#18
  19. * Ron Natalie:
    > Alf P. Steinbach wrote:
    >
    >> Sort of. You might argue that that statement is purely about
    >> terminology.

    >
    > And the standard has non-ambiguous terminology.
    >
    >> But even so, the standard uses the terms "call" and "invoke",

    >
    > But doesn't refer to programs being able to call constructors. It
    > specifically states to the contrary.


    It specifically uses those terms about source code calls in numerous
    places. As far as I know it doesn't state anything to the contrary, and
    that's up at the 99.99% confidence level since this has been discussed
    numerous times, at length. I suggest you look up the most recent thread
    about this in clc++m (James Kanze and me).


    > I don't see why you insist on continually inserting this non-sequitor
    > incorrect argument in discussions. It just confuses the issue.


    Sorry, that's not even wrong.


    >> An accurate statement is that outside a constructor initializer list
    >> you can't call a constructor on existing storage, except by using
    >> low-level (not type safe) shenanigans[1].

    >
    > You can't even do it inside a constructor initializer list (if you're
    > talking about the mem-init list), the belief that such a list is a
    > constructor call further confuses the fact that the mem-initializers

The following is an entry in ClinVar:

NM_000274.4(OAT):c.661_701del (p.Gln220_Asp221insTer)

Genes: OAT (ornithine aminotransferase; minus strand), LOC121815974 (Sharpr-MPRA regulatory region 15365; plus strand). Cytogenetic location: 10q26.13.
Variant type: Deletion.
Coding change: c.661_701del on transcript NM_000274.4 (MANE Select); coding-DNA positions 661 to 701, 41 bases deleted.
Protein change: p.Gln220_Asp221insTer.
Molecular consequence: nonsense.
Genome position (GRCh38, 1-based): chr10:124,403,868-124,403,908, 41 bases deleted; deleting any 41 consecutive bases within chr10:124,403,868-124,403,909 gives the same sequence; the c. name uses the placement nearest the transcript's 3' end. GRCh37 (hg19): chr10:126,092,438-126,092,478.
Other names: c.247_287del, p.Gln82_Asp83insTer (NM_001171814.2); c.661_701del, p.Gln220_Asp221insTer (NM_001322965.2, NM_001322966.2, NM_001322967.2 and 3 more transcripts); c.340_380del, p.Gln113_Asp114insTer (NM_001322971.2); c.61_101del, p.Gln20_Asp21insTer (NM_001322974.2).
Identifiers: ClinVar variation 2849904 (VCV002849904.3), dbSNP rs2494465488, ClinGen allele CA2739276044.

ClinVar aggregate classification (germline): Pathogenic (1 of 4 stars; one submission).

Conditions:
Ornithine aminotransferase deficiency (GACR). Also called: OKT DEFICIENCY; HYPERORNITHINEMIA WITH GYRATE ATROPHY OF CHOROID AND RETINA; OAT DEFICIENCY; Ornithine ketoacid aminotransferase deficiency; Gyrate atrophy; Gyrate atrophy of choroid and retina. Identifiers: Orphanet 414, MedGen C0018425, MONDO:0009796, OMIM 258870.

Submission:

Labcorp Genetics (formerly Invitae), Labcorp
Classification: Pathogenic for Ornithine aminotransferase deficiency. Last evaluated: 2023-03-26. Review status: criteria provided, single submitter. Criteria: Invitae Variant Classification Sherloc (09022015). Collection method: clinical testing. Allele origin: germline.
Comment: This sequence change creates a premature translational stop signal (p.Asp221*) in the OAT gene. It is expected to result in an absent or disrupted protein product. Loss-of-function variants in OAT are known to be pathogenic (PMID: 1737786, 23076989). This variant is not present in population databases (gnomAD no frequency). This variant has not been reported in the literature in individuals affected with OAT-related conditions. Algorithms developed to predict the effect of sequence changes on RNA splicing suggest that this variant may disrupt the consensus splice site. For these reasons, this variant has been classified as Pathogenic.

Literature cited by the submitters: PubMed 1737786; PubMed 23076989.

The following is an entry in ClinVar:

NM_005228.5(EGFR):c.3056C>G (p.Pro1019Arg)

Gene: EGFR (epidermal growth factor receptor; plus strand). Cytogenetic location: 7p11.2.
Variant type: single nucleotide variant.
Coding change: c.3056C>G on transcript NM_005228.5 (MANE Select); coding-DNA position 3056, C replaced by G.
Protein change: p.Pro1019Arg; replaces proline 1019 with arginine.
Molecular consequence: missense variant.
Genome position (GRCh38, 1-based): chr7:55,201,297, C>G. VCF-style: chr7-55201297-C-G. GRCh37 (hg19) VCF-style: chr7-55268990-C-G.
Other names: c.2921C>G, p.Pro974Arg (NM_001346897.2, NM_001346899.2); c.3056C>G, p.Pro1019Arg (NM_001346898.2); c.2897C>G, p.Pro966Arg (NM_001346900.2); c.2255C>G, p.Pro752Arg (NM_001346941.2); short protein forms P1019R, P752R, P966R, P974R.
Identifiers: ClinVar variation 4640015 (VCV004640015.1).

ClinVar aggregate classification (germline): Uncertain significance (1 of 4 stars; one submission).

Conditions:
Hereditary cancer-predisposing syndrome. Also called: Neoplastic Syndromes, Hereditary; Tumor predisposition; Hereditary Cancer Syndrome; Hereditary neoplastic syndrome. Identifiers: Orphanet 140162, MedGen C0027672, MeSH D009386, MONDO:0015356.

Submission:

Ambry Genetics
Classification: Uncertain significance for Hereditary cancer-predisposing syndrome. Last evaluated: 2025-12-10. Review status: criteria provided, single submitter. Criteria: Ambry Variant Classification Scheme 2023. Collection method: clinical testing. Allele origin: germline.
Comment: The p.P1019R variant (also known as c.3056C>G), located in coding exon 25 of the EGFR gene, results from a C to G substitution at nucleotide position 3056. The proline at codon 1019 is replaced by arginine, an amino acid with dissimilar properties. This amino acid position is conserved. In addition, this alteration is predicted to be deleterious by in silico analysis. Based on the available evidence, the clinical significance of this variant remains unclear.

> have no bearing at all on constructor invocation order.


    Sorry, that's incorrect.


    >> A more useful but not quite as accurate statement is that with at
    >> least one user-defined constructor C++ effectively provides a
    >> construction guarantee where each object (including each sub-object)
    >> receives exactly one constructor call, which happens before anything
    >> else.

    >
    > That is correct IF you remove the words user-defined.


    Sorry that's incorrect. Specifically, without a user-defined constructor,

    B b;

    locally in a function, does not initialize B (another example is use in
    a union).

    The reason the statement is not quite as accurate as the previous one is
    that even with a user defined constructor you can still do e.g.

    B b = b;

    where the compiler is permitted to optimize away the copy constructor
    call; anyway, no real initialization here, but also no low-level things.


    >> And the reason has nothing to do with constructor calls, but with an
    >> ambiguity in the grammar, which the standard requires is always
    >> resolved in favor of a function declaration, if possible.

    >
    > Correct, but the original poster thought he was calling a constructor
    > which isn't true by either yours or the official standard definition.


    Consider the variant with extra parentheses: it's just a syntax issue.

    --
    A: Because it messes up the order in which people normally read text.
    Q: Why is it such a bad thing?
    A: Top-posting.
    Q: What is the most annoying thing on usenet and in e-mail?
    Alf P. Steinbach, May 2, 2007
    #19
  20. Jess

    Ron Natalie Guest

    Alf P. Steinbach wrote:

    >
    > Sorry that's incorrect. Specifically, without a user-defined constructor,
    >
    > B b;
    >
    > locally in a function, does not initialize B (another example is use in
    > a union).
    >

    There is an implicitly defined consturctor (admittedly rarely actually
    causing executable code), but it depends on what the definition of B
    is. This is actually the who reason the term "value initialized" was
    invented.
    Ron Natalie, May 2, 2007
    #20